This lecture draws much of its material from my recent book, Monarchy and the End of Empire: The House of Windsor, the British Government, and the Postwar Commonwealth (Oxford University Press, 2013). This explores the triangular relationship between the British government, the Palace and the Commonwealth in the period after 1945. It has two principal themes: the relationship of the Crown to the ‘Commonwealth Realms’ (where the Queen remains sovereign), and the development of the headship of the Commonwealth.
The background can be stated fairly simply – in the early part of the twentieth century, the British government promoted the Crown as a counterbalance to the centrifugal forces that were drawing the Empire/Commonwealth apart. Even in this respect, however, it increasingly had to accept that the relationship of the Commonwealth realms to the Crown would essentially be bilateral ones. This was implicit in the Balfour Report of 1926, and the Statute of Westminster in 1931. From here, it was a relatively short jump to accepting the notion of a divided Crown, although the British government continued to resist this right up to the 1950s.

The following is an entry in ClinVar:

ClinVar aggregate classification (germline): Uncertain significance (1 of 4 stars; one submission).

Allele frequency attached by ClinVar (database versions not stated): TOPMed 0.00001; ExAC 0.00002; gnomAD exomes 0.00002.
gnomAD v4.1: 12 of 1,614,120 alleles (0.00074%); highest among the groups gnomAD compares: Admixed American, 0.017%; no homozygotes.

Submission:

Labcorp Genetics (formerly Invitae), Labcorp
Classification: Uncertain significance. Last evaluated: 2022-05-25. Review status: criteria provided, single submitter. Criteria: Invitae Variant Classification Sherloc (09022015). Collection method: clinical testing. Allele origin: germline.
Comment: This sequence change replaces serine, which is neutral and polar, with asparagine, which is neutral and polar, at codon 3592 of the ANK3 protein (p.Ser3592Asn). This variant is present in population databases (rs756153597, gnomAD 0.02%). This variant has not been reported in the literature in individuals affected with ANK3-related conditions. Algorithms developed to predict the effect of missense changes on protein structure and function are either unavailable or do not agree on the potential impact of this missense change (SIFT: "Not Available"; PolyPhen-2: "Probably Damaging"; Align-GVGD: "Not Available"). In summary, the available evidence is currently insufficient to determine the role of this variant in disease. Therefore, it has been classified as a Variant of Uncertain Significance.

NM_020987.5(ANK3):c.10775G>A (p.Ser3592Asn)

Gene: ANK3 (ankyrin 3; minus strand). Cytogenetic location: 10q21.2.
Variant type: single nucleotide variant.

Ultimately, with newly-independent India’s determination to become a republic in the late 1940s, the British government had to accept that allegiance to the Crown could no longer be the common factor binding the Commonwealth together. It therefore devised the notion of the headship of the Commonwealth as a means of enabling a republican India to remain in the Commonwealth while continuing to give the monarchy a pivotal symbolic role. The headship, however, eventually took on a life of its own.
The basic argument of the book is that it was not long after 1945 that an increasing number of influential figures within the British government began to regret having created this elaborate constitutional infrastructure. The system of Commonwealth realms was a recipe for confusion and misunderstanding, which policy makers increasingly saw as a liability in terms of the UK’s relations with its former colonies – so much so that by the early 1960s, British ministers were actually bullying African nationalist leaders into adopting republican constitutions on independence.
The headship of the Commonwealth also became something of a headache for UK policy makers, partly because it provided the Palace with a constitutionally dubious job-creation scheme, and partly because it tended to tie the British government to what many UK policy makers came from the 1960s onwards to regard as a troublesome and/or redundant institution.